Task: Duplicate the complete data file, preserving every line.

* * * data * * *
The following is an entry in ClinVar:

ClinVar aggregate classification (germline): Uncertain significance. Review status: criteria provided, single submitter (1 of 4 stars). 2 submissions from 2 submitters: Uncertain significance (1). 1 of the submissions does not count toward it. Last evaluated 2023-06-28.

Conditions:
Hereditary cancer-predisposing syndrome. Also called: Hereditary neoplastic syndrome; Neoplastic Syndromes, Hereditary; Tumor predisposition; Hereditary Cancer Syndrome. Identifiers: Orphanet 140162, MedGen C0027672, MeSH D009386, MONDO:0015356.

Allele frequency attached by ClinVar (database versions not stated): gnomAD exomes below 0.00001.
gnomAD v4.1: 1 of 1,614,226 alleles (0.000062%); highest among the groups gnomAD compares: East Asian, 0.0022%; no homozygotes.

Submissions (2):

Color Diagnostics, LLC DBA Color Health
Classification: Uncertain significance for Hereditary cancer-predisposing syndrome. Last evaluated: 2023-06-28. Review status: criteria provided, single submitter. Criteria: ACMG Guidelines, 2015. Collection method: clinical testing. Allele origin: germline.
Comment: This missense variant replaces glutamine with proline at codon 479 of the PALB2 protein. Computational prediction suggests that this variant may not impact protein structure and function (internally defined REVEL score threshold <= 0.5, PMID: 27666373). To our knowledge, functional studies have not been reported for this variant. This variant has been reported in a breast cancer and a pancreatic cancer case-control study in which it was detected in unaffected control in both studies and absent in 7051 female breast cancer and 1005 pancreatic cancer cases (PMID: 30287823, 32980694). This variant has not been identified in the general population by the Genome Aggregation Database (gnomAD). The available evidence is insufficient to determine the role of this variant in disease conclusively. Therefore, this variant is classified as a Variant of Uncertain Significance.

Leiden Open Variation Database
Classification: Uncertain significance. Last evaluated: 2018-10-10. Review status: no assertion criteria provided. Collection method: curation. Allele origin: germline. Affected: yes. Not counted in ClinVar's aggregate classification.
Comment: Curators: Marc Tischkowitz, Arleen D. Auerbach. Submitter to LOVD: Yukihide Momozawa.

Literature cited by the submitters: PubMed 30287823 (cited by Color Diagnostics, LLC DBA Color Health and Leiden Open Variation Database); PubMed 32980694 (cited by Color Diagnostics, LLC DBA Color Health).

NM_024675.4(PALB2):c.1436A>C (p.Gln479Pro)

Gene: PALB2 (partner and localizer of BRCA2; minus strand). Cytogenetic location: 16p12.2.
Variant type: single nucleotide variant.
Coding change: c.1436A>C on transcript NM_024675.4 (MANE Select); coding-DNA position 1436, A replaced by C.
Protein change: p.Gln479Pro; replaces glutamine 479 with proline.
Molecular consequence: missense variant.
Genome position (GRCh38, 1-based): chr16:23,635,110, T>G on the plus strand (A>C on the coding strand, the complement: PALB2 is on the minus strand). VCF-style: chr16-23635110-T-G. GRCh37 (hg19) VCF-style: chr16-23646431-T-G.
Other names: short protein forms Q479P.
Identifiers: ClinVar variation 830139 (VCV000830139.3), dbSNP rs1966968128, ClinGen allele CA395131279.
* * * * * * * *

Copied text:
The following is an entry in ClinVar:

ClinVar aggregate classification (germline): Uncertain significance. Review status: criteria provided, single submitter (1 of 4 stars). 2 submissions from 2 submitters: Uncertain significance (1). 1 of the submissions does not count toward it. Last evaluated 2023-06-28.

Conditions:
Hereditary cancer-predisposing syndrome. Also called: Hereditary neoplastic syndrome; Neoplastic Syndromes, Hereditary; Tumor predisposition; Hereditary Cancer Syndrome. Identifiers: Orphanet 140162, MedGen C0027672, MeSH D009386, MONDO:0015356.

Allele frequency attached by ClinVar (database versions not stated): gnomAD exomes below 0.00001.
gnomAD v4.1: 1 of 1,614,226 alleles (0.000062%); highest among the groups gnomAD compares: East Asian, 0.0022%; no homozygotes.

Submissions (2):

Color Diagnostics, LLC DBA Color Health
Classification: Uncertain significance for Hereditary cancer-predisposing syndrome. Last evaluated: 2023-06-28. Review status: criteria provided, single submitter. Criteria: ACMG Guidelines, 2015. Collection method: clinical testing. Allele origin: germline.
Comment: This missense variant replaces glutamine with proline at codon 479 of the PALB2 protein. Computational prediction suggests that this variant may not impact protein structure and function (internally defined REVEL score threshold <= 0.5, PMID: 27666373). To our knowledge, functional studies have not been reported for this variant. This variant has been reported in a breast cancer and a pancreatic cancer case-control study in which it was detected in unaffected control in both studies and absent in 7051 female breast cancer and 1005 pancreatic cancer cases (PMID: 30287823, 32980694). This variant has not been identified in the general population by the Genome Aggregation Database (gnomAD). The available evidence is insufficient to determine the role of this variant in disease conclusively. Therefore, this variant is classified as a Variant of Uncertain Significance.

Leiden Open Variation Database
Classification: Uncertain significance. Last evaluated: 2018-10-10. Review status: no assertion criteria provided. Collection method: curation. Allele origin: germline. Affected: yes. Not counted in ClinVar's aggregate classification.
Comment: Curators: Marc Tischkowitz, Arleen D. Auerbach. Submitter to LOVD: Yukihide Momozawa.

Literature cited by the submitters: PubMed 30287823 (cited by Color Diagnostics, LLC DBA Color Health and Leiden Open Variation Database); PubMed 32980694 (cited by Color Diagnostics, LLC DBA Color Health).

NM_024675.4(PALB2):c.1436A>C (p.Gln479Pro)

Gene: PALB2 (partner and localizer of BRCA2; minus strand). Cytogenetic location: 16p12.2.
Variant type: single nucleotide variant.
Coding change: c.1436A>C on transcript NM_024675.4 (MANE Select); coding-DNA position 1436, A replaced by C.
Protein change: p.Gln479Pro; replaces glutamine 479 with proline.
Molecular consequence: missense variant.
Genome position (GRCh38, 1-based): chr16:23,635,110, T>G on the plus strand (A>C on the coding strand, the complement: PALB2 is on the minus strand). VCF-style: chr16-23635110-T-G. GRCh37 (hg19) VCF-style: chr16-23646431-T-G.
Other names: short protein forms Q479P.
Identifiers: ClinVar variation 830139 (VCV000830139.3), dbSNP rs1966968128, ClinGen allele CA395131279.